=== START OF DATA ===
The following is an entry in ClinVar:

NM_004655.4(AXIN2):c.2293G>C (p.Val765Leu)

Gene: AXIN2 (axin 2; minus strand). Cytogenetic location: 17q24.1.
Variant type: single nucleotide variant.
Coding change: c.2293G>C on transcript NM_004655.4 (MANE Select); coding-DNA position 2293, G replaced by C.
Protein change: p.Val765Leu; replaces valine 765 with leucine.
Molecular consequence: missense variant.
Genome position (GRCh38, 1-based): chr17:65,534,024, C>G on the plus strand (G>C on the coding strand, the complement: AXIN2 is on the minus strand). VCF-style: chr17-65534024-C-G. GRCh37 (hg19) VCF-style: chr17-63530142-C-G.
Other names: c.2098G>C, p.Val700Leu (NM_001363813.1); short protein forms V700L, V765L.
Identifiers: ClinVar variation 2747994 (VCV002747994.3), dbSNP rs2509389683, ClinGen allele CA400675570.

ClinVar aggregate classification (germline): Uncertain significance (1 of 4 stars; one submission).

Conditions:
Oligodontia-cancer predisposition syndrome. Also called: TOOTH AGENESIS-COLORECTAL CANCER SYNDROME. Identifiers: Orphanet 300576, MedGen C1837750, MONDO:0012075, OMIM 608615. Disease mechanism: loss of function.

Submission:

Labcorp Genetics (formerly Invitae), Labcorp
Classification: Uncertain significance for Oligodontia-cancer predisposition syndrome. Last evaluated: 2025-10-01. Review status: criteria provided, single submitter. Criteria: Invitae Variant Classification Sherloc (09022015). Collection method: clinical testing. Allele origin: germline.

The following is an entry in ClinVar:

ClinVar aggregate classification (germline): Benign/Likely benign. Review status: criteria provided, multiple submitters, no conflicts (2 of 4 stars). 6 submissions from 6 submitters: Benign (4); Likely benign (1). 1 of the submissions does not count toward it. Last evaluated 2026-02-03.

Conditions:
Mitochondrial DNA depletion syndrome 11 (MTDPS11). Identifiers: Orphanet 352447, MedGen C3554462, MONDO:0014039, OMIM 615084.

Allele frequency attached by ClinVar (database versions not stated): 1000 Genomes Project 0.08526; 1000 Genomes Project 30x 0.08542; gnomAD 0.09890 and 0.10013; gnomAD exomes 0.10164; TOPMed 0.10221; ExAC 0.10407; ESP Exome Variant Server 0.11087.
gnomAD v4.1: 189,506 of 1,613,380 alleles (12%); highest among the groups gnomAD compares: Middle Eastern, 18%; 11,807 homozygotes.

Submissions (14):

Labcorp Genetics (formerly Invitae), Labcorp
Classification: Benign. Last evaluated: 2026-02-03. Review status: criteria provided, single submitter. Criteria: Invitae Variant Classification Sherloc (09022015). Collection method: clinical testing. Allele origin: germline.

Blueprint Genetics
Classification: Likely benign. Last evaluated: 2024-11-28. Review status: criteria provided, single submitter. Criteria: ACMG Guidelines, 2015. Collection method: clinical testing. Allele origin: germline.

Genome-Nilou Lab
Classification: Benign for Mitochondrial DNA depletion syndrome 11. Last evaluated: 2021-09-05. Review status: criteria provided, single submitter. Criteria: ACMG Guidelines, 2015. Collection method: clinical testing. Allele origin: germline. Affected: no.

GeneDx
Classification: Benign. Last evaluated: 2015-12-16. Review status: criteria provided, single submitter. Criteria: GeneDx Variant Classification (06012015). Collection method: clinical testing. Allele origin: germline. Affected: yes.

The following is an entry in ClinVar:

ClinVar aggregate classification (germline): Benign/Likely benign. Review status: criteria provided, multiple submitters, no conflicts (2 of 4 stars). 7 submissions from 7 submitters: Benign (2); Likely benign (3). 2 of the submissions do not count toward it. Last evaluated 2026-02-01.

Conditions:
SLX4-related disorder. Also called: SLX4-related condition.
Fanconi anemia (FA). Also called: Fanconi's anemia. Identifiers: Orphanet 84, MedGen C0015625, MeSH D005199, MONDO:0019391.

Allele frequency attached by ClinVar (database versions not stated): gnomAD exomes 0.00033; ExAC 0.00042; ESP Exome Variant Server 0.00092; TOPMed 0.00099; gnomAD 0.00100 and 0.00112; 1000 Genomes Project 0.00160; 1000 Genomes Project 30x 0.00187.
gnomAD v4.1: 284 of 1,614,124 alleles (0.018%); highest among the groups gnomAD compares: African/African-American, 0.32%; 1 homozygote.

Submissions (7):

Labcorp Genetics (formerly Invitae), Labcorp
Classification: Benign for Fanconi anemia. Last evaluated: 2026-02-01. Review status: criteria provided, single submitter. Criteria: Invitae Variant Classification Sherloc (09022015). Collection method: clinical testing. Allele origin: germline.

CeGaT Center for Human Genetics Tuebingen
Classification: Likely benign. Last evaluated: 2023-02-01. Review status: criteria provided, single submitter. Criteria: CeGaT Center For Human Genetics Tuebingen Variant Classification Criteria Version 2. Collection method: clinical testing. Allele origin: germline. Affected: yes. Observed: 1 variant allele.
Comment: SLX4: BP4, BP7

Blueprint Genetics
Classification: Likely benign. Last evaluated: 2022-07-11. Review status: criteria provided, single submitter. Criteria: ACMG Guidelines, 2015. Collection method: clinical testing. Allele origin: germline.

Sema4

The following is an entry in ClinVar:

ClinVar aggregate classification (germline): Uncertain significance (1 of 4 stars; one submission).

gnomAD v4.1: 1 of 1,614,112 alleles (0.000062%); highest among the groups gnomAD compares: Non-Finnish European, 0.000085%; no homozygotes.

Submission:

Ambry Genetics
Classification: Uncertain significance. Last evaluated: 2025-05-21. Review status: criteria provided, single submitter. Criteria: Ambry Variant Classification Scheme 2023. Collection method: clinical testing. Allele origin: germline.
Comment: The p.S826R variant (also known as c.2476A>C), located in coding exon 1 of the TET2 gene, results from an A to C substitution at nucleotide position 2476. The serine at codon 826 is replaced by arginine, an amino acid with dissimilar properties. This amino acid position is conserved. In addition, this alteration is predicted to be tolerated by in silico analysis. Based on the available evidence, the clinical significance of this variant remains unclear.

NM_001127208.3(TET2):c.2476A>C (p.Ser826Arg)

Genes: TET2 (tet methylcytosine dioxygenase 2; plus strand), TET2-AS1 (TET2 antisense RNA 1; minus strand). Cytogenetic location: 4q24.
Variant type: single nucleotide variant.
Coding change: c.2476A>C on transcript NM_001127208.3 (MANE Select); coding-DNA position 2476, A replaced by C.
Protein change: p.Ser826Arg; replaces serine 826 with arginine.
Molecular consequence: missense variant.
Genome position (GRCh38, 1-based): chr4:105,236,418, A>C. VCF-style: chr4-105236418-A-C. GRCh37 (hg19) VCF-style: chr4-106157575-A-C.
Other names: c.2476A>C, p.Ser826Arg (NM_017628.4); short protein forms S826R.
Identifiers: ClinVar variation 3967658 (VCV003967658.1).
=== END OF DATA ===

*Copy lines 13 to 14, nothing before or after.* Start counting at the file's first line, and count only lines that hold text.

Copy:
Oligodontia-cancer predisposition syndrome. Also called: TOOTH AGENESIS-COLORECTAL CANCER SYNDROME. Identifiers: Orphanet 300576, MedGen C1837750, MONDO:0012075, OMIM 608615. Disease mechanism: loss of function.

Submission: